In a recent announcement, the North American Electric Reliability Corporation (NERC) has published ten CIP standards (CIP-002-5 through CIP-009-5, CIP-010-1, and CIP-011-1), a set of new and revised NERC Glossary definitions, and a proposed implementation plan. The documents have been posted on the NERC website for a formal 60-day comment period through Friday, January 6, 2012, which will be accepted via an electronic form. The implementation plan, also called the mapping document, identifies each requirement in the already-approved Version 4 CIP standards and identifies how the requirement has been treated in the Version 5 CIP standards. For more information, click here.
The request for public comments on the draft NIST Framework and Roadmap for Smart Grid Interoperability Standards, Release 2.0 was published in the Federal Register on October 25, 2011. The Federal Register version of the document is available for download here. A draft is also available at the NIST WIKI site here.
The deadline for public comments is November 25, 2011 at 5:00 PM Eastern Time.
You may send written comments to the Office of the National Coordinator for Smart Grid Interoperability, National Institute of Standards and Technology, 100 Bureau Drive, Mail Stop 8100, Gaithersburg, MD 20899-8100, or by email at firstname.lastname@example.org.
Comments may also be posted on the wiki Website above, which contains earlier versions of the document as well. In particular, it is requested that comments be categorized as 1) technical; 2) editorial; or 3) general. If a comment is not a general comment, please identify the relevant page, line number, and section the comment addresses. NIST is also requesting that commenters include a proposal on how to address the comment. This continues the process of evolution of the framework for interoperability standards for the Smart Grid, and further input from the SGIP will be sought to help resolve the comments as they are received.
The Smart Grid Interoperability Panel (SGIP) Plenary Committee voted to add three new standards to the SGIP Catalog of Standards. According to the NIST website, “the Catalog is a compendium of standards and practices considered to be relevant for the development and deployment of a robust and interoperable Smart Grid.” NIST and the SGIP no longer recommend standards for adoption by regulators like Federal Energy Regulatory Commission (FERC). Instead, the agency has created the Catalog of Standards that allows regulators to review common standards when creating regulations and best practices. Standards added to the catalog recently are IEEE C37.238, WS-Calendar Common Schedule Communication Mechanism and SAE 2847-1 Communication between Plug-in Vehicles and the Utility Grid. Read more »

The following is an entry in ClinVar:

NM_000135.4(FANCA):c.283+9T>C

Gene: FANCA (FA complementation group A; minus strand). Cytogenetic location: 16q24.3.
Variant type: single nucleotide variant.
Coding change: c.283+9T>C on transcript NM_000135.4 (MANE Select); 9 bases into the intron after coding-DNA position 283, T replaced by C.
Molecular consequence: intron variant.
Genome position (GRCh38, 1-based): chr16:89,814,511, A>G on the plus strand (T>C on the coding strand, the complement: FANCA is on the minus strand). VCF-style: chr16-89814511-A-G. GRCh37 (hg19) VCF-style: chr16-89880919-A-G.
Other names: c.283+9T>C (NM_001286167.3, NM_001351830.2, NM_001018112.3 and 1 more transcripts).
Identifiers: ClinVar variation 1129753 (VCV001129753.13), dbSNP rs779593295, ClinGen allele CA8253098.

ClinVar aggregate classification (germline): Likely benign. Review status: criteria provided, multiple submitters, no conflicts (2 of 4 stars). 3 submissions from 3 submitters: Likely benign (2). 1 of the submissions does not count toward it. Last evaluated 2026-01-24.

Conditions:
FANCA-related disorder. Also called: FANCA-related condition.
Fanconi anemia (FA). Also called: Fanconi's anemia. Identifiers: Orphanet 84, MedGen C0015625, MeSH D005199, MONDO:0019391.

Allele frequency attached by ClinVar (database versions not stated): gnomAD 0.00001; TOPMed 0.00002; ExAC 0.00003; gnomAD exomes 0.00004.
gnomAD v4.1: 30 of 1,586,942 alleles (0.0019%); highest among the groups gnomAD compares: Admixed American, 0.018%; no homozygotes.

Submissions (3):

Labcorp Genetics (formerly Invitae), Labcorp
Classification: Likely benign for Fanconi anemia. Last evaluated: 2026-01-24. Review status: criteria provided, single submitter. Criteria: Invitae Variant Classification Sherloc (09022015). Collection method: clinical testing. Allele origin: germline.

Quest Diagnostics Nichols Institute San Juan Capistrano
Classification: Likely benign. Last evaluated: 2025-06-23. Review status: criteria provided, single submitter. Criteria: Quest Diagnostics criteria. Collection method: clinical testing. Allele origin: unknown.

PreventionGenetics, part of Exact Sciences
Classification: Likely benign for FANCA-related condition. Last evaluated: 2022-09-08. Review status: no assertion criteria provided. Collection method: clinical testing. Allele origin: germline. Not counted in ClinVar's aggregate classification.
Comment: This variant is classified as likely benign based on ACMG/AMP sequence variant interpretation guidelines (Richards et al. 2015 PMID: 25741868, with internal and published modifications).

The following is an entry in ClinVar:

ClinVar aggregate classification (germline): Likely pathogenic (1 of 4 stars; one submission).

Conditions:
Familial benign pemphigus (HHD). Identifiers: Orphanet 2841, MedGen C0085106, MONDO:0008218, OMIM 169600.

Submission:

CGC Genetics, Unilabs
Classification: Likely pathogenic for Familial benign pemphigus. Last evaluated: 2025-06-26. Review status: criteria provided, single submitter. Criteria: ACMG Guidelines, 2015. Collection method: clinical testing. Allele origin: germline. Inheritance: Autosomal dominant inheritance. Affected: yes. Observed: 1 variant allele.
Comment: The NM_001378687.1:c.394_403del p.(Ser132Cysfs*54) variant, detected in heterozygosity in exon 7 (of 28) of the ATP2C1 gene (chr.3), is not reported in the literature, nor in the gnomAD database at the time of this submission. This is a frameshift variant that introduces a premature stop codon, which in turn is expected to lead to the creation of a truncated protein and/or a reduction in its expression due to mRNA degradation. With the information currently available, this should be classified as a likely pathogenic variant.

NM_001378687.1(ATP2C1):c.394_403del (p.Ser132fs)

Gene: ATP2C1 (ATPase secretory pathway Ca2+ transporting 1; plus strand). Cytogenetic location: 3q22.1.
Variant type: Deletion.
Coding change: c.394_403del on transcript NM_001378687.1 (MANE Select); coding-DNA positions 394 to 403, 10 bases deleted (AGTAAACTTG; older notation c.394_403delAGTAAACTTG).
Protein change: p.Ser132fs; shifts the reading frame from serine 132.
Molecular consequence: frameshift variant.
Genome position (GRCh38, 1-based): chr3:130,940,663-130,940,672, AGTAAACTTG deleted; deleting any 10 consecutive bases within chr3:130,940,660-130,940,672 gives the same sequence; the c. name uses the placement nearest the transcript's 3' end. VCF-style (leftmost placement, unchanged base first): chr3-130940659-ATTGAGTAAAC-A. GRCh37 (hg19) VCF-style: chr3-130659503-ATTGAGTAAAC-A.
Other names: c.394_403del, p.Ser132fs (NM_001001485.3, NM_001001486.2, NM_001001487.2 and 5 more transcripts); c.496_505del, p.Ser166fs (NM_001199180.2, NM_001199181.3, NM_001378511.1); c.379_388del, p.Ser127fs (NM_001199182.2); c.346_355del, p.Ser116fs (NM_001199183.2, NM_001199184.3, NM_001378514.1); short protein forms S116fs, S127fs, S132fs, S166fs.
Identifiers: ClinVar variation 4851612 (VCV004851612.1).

The Securities and Exchange Commission (SEC) has issued guidelines to publicly traded companies about what they’re obligated to disclose when hit by a cybersecurity breach. Particularly, the SEC expects companies to disclose “ the risk of cyber incidents if these issues are among the most significant factors that make an investment in the company speculative or risky. ” Disclosure would be required of substantial costs for remediation, increased cybersecurity protections, lost revenues, litigation or reputational damage associated with cyber incidents involving theft of intellectual property, other proprietary or financial information or disruption of operations. Additionally, disclosure may be required of material information related to cybersecurity risks, severity and frequency of prior cyber incidents, probability of cyber incidents and adequacy of preventative actions against threatened attacks.